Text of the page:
"Mr. Padre, AKA Tony Gwynn, got so many base hits, he's everybody's friend.

"5.5 or the 6 hole, doesn't matter, Tony Gwynn's gettin' hits, yo."

Beatty, who lives in Winston-Salem, writes and produces music, having gotten a start as a drummer in his church and a trumpet player in middle school and playing piano by ear. He's also a motivational speaker, whether it's to companies, to baseball or softball teams and players or through song.

Beatty has sent a "Message to My Haters," and one of his songs needles the "Bad Umpire." Another is defiantly titled "Mr. I Don't Bunt" — although favoring the sport's fundamentals, he cautions, "CJ the Rapper is not CJ the Coach." There's no bat on Beatty's shoulders, but maybe a chip.

"It starts with being an underdog," Beatty says. "Being an underdog is saturated in my motivation. Everybody has that underdog in them. ... You've got to feel like 'I've got to grind and prove.' I take that route in everything that I speak about. I speak about adversity. I speak about not making the team. I speak about not getting that starting spot."

But here's the thing: Beatty's lyrics are clean. Families can listen, and snippets of his tunes might make for strong walk-up music.

"My goal is to be able to educate, empower and inspire, and if I want to move like this, I've got to keep my music like this," Beatty explains. "I want it to be safe. When their kids ask (parents) to buy music and they say, 'From who?' if they say, 'CJ Beatty,' they're like 'Here's the card,' without hesitation because they know that anything Beatty puts out is safe. Anything that comes out from me, you can trust and believe that it's something that's positive and something that is clean that everybody can listen to."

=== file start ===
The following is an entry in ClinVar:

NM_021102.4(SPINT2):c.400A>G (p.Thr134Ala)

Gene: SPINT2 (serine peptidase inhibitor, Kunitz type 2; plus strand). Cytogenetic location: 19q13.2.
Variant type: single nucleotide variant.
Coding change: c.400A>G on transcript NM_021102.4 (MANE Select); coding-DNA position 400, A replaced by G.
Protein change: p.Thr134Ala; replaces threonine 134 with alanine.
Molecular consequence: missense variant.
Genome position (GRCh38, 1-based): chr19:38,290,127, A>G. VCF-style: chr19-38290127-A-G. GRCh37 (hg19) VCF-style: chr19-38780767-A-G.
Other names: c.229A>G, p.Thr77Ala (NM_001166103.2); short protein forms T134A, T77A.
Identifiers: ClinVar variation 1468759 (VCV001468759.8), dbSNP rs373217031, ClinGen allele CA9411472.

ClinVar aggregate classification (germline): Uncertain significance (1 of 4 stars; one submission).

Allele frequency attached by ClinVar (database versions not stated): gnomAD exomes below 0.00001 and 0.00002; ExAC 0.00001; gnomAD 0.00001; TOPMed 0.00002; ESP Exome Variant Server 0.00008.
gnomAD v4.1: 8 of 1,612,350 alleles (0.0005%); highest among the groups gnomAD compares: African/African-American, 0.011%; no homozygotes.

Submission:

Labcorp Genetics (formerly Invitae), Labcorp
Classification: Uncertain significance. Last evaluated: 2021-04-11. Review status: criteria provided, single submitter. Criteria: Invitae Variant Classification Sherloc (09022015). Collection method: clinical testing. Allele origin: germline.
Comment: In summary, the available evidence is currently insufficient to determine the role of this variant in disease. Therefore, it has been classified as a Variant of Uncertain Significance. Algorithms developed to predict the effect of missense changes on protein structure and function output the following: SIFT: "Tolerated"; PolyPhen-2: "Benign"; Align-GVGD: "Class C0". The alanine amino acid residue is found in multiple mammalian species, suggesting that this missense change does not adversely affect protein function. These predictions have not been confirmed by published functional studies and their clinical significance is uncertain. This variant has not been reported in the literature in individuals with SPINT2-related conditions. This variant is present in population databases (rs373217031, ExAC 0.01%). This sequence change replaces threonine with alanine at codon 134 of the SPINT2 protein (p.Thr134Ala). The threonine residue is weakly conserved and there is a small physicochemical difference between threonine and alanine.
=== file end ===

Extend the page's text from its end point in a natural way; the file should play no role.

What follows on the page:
"I don't really care what the haters gotta say. I practice 24/7; that means every day.

"I carry two B5s in my bat bag. 'Why you carry two bats?' 'Cause I got swag."

Beatty rose in the baseball ranks through Winston-Salem's South Little League, and he played for Parkland before transferring to Glenn. A&T offered him a full scholarship, he says, and he parlayed his career there into becoming a 26th-round draft pick by the St. Louis Cardinals in 2009.


Winston-Salem native CJ Beatty during a Carolina League game for his hometown Dash in 2014.

Beatty played in Class A ball and in independent leagues, although he returned to his hometown in 2014 to play for the Chicago White Sox's affiliate in Winston-Salem. He even hit a home run at what is now known as Truist Stadium.

True to the home team, Beatty's videos are stocked with area residents and have shown off Winston-Salem, including the Innovation Quarter, downtown, his South Little League field and Glenn.

He has coached and been a pro scout, and he's helping the Play Sports Coalition work to earn Congressional and public support for youth leagues across the nation. While helping build Easton's brand, he'll also continue working on his own, through social media channels and on YouTube, through his motivational talks and through his music.

"I'm still climbing the mountain with my audience," Beatty says. "I'm still climbing, and that's where the passion and energy comes from. I'm still growing with you. ...

"I just love to help people. I'm addicted to helping people. That's what it's about."